Graphics Com. Intern. Union v. Southern Coupon, 852 F. Supp. 970 (N.D. Ala. 1993)
April 21, 1993
SOUTHERN COUPON, INC., American Coupon and Ticket Co., Inc., Defendants.
United States District Court, N.D. Alabama, Southern Division.
*971 George C. Longshore, Longshore Nakamura & Quinn, Birmingham, AL.
C.V. Stelzenmuller, Burr & Forman, Birmingham, AL.
Onnie D. Dickerson III, Birmingham, AL.
PROPST, District Judge.
This cause comes to be heard on plaintiff's, Graphic Communications International Union, Local 121-C, Motion for Summary Judgment. In a pretrial conference held on March 29, 1993, the parties agreed that this court could treat this case as before the court on cross-motions for summary judgment.
Plaintiff is a labor organization representing employees in the printing trade in the Birmingham, Alabama area. Defendant Southern Coupon, Inc. (Southern Coupon) is a printing company engaged in doing a highly specialized form of printing coupons and tickets. Plaintiff and Southern Coupon entered into a collective bargaining agreement on October 3, 1989. This agreement contained an arbitration clause.
On May 30, 1991, Southern Coupon discharged employee Robert Cather for using its materials and equipment for his own benefits. *972 A grievance was filed and processed without resolution through the steps of the grievance procedure. Ultimately, Cather's grievance was submitted for final and binding resolution to arbitrator James O. Odom (arbitrator). On April 24, 1992, the arbitrator rendered his decision. The arbitrator's decision revoked Cather's discharge and ordered that he be returned to work as soon as practicable, with back pay.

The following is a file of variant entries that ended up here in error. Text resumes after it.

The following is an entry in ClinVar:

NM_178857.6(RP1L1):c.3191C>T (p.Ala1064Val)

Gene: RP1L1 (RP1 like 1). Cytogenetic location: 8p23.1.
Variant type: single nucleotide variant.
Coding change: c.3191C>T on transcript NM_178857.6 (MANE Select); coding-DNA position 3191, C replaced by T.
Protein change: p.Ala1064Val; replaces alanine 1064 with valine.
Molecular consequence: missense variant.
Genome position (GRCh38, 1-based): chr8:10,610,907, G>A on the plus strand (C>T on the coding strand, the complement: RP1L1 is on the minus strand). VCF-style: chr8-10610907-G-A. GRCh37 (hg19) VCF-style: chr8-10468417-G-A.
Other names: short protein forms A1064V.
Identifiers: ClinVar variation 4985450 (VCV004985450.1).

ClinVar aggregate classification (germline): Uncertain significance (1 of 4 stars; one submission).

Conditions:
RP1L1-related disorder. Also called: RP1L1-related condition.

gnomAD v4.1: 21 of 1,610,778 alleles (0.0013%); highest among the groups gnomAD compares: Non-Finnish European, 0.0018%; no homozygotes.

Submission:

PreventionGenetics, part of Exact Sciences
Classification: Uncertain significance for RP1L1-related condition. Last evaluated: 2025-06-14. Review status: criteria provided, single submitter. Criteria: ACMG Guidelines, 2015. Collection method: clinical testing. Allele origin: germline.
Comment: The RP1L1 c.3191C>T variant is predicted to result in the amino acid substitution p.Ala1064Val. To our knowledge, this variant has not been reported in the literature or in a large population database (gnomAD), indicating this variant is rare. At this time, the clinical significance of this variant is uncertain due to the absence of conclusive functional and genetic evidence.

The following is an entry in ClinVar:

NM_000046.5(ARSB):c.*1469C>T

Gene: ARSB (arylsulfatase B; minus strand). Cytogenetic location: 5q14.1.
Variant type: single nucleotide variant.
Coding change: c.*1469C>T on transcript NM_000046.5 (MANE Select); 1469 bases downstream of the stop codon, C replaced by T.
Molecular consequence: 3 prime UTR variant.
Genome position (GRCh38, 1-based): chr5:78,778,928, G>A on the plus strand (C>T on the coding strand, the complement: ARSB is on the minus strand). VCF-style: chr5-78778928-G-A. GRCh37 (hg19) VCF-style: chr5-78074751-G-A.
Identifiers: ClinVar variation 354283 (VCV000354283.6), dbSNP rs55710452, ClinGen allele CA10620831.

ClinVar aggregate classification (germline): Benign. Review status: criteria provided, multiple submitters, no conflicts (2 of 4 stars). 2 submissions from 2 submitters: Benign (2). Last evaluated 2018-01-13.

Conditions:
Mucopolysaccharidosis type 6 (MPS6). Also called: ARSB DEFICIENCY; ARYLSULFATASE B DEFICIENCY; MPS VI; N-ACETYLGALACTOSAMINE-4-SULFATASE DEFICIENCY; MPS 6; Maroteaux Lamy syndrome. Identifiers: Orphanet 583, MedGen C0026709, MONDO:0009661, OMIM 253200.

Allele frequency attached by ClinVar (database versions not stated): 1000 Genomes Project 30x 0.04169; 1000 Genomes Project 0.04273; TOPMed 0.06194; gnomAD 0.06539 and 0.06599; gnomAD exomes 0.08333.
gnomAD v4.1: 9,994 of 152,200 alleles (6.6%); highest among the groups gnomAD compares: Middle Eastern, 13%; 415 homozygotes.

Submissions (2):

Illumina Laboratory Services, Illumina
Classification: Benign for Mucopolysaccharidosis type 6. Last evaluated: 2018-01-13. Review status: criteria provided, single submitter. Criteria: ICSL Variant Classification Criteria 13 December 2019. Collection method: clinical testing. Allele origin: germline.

Following the award, Southern Coupon did not reinstate Cather. On September 25, 1992, Southern Coupon ceased doing business. Plaintiff brought this action seeking a declaration of its rights, equitable and injunctive relief ordering Southern Coupon (and now its alleged alter ego and/or successor American Coupon) to reinstate Cather and to comply with the remedial portions of the award. American Coupon ceased operations about March 1, 1993.
CONTENTIONS OF THE PARTIES
Plaintiff contends that the arbitration award is due to be enforced. Plaintiff further argues that Southern Coupon waived its right to protest the award by failing to file an appeal within the ten-day time period set forth by Airco, Inc. v. Local Union 1013-A, 117 LRRM 3363 (N.D.Ala.1984). Moreover, plaintiff asserts that American Coupon is the alter ego and/or successor to Southern Coupon. Plaintiff also claims that it should be awarded fees payable by both Southern Coupon and/or American Coupon.
Defendants contend that the arbitration award is unenforceable. Defendants also contend that the Airco ten-day time period does not apply. Defendants argue that, under Alabama law, if an arbitration is conducted without the requirements of Article 6, Title 6 of the Alabama Code, it is a commonlaw arbitration. One of these requirements is a written submission signed by the parties. Here, there was no written submission signed by the parties offered to the arbitrator. Defendant American Coupon argues that it is not bound by the arbitration award because it is not the successor or alter ego of Southern Coupon.